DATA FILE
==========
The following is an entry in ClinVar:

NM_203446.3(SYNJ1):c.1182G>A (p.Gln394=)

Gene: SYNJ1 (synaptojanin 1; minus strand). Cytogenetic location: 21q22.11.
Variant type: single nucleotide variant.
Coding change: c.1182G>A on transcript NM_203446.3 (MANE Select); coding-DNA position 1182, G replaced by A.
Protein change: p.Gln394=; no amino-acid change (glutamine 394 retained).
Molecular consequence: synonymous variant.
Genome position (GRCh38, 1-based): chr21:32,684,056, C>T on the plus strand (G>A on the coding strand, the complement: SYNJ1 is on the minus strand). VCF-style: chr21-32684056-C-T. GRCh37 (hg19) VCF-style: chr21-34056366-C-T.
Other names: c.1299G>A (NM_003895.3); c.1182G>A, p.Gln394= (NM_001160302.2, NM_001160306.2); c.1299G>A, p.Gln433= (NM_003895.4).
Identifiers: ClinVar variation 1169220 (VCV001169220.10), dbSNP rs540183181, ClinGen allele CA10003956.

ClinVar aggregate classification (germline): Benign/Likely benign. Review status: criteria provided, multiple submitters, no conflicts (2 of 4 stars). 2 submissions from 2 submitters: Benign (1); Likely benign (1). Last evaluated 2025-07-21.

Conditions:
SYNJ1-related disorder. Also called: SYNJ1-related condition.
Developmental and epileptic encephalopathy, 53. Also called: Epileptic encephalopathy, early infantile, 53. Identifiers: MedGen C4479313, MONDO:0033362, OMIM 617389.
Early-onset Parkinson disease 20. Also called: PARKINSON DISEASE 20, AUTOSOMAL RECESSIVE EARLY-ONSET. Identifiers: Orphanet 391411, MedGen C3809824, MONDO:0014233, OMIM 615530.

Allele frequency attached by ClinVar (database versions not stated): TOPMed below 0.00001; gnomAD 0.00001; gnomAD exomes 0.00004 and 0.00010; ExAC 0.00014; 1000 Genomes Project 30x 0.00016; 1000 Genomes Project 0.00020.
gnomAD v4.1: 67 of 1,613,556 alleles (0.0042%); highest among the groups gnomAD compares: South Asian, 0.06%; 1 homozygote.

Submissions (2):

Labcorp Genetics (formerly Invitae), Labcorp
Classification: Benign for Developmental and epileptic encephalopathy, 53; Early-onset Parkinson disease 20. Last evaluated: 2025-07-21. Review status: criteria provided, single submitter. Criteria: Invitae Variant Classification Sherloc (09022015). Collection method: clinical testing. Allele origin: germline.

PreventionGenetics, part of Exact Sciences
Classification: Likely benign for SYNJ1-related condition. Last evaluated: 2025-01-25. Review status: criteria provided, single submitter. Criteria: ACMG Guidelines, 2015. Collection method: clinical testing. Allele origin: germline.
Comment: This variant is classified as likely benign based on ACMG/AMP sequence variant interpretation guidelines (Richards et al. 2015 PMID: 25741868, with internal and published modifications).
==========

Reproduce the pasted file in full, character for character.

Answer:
The following is an entry in ClinVar:

NM_203446.3(SYNJ1):c.1182G>A (p.Gln394=)

Gene: SYNJ1 (synaptojanin 1; minus strand). Cytogenetic location: 21q22.11.
Variant type: single nucleotide variant.
Coding change: c.1182G>A on transcript NM_203446.3 (MANE Select); coding-DNA position 1182, G replaced by A.
Protein change: p.Gln394=; no amino-acid change (glutamine 394 retained).
Molecular consequence: synonymous variant.
Genome position (GRCh38, 1-based): chr21:32,684,056, C>T on the plus strand (G>A on the coding strand, the complement: SYNJ1 is on the minus strand). VCF-style: chr21-32684056-C-T. GRCh37 (hg19) VCF-style: chr21-34056366-C-T.
Other names: c.1299G>A (NM_003895.3); c.1182G>A, p.Gln394= (NM_001160302.2, NM_001160306.2); c.1299G>A, p.Gln433= (NM_003895.4).
Identifiers: ClinVar variation 1169220 (VCV001169220.10), dbSNP rs540183181, ClinGen allele CA10003956.

ClinVar aggregate classification (germline): Benign/Likely benign. Review status: criteria provided, multiple submitters, no conflicts (2 of 4 stars). 2 submissions from 2 submitters: Benign (1); Likely benign (1). Last evaluated 2025-07-21.

Conditions:
SYNJ1-related disorder. Also called: SYNJ1-related condition.
Developmental and epileptic encephalopathy, 53. Also called: Epileptic encephalopathy, early infantile, 53. Identifiers: MedGen C4479313, MONDO:0033362, OMIM 617389.
Early-onset Parkinson disease 20. Also called: PARKINSON DISEASE 20, AUTOSOMAL RECESSIVE EARLY-ONSET. Identifiers: Orphanet 391411, MedGen C3809824, MONDO:0014233, OMIM 615530.

Allele frequency attached by ClinVar (database versions not stated): TOPMed below 0.00001; gnomAD 0.00001; gnomAD exomes 0.00004 and 0.00010; ExAC 0.00014; 1000 Genomes Project 30x 0.00016; 1000 Genomes Project 0.00020.
gnomAD v4.1: 67 of 1,613,556 alleles (0.0042%); highest among the groups gnomAD compares: South Asian, 0.06%; 1 homozygote.

Submissions (2):

Labcorp Genetics (formerly Invitae), Labcorp
Classification: Benign for Developmental and epileptic encephalopathy, 53; Early-onset Parkinson disease 20. Last evaluated: 2025-07-21. Review status: criteria provided, single submitter. Criteria: Invitae Variant Classification Sherloc (09022015). Collection method: clinical testing. Allele origin: germline.

PreventionGenetics, part of Exact Sciences
Classification: Likely benign for SYNJ1-related condition. Last evaluated: 2025-01-25. Review status: criteria provided, single submitter. Criteria: ACMG Guidelines, 2015. Collection method: clinical testing. Allele origin: germline.
Comment: This variant is classified as likely benign based on ACMG/AMP sequence variant interpretation guidelines (Richards et al. 2015 PMID: 25741868, with internal and published modifications).